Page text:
Seriously speaking, there is something we need to be clear about the 2014 December 30th State House attack. This is necessary because trumpet has been blown for so long glorifying this coup attempt. But do we ask ourselves whether this particular illegal attempt to take over the government is different from the July 22 coup which had disvirgined the Gambia. The simple answer is an emphatic NO.
Do we know of any politician or employee of the previous regime who openly thumbprinted a coup d’etat of any nature? Not even opposition leaders wanted a bloodless one because coups in nature bring uncertainty, chaos or instability. In fact, almost all of the opposition party leaders condemned the December 30th attack and even disassociated themselves from it in totality.
If the people who desperately yearn for change bullshit a coup, why do some people keep using the social media platform to heap attacks on the likes of Lt. General Masaneh Kinteh, branding them as “the Jammeh enablers.” Like all government officials, Kinteh’s supposed crime – if it does exist – was to write to former President Yahya Jammeh condemning December 30th failed coup plot. What is the illegality in condemning what is purely illegal?
Jammeh had stepped on Gambians so hard that people thought any means, including violence is appropriate to unseat him. Proponents of this belief include those who supported Jammeh in his early days.
Truthfully, the fight to send Jammeh packing was long, brutal and painful. So many innocent souls and material resources have been lost. We have all contributed our quota until change happened. There are a lot of unsung heroes in this fight who tried the route of December 30 attackers but failed. What about the people who were arrested at work, on bed or on the streets and accused of plotting to dislodge Jammeh from power? Like State House attackers, some of the plotters too received cold-blooded murders. Should we crown these people as martyrs?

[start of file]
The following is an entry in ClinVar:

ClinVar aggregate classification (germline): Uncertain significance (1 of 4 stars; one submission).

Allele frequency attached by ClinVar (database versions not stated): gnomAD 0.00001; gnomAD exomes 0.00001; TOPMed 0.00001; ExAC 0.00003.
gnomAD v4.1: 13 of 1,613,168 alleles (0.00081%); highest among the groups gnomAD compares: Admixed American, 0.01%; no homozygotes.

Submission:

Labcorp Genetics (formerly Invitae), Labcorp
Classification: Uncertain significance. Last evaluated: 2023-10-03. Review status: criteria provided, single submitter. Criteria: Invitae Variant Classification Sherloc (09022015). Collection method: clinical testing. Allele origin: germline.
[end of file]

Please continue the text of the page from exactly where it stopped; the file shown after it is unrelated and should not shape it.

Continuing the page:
Do we forget about the 15 gallant soldiers who were summarily executed on November 11 and 12, 1994 for attempting to get rid of a dictator in the making? Is it fair to call November killers and their loudmouth cyber warriors heroes when their hands are still stained with innocent bloods? We mean those who pulled the triggers and those who bundled their fellow soldiers in vehicle trunks and tied them like baboons.
Do we also forget about the executed six security officers and maimed survivors of March 21st 2006 coup? How fair are we to the families of the unsung heroes when we name the State House attackers as the only heroes?
No coup is glorious than the other, which is why we should give them all a deserving equality in the public space. All of them deserve our condemnation. We can cherry pick or glorify a coup which is our right to freedom of expression. We have to throw away our democratic cap if we choose this route. Let’s decide what we want to be: coup or democracy advocates.
It’s about time we busied ourselves with germinating our new found democracy rather than glorifying coups. Surely, we need everything in a New Gambia except a coup, which has left us in pieces instead of in peace. Let’s therefore put our broken pieces together.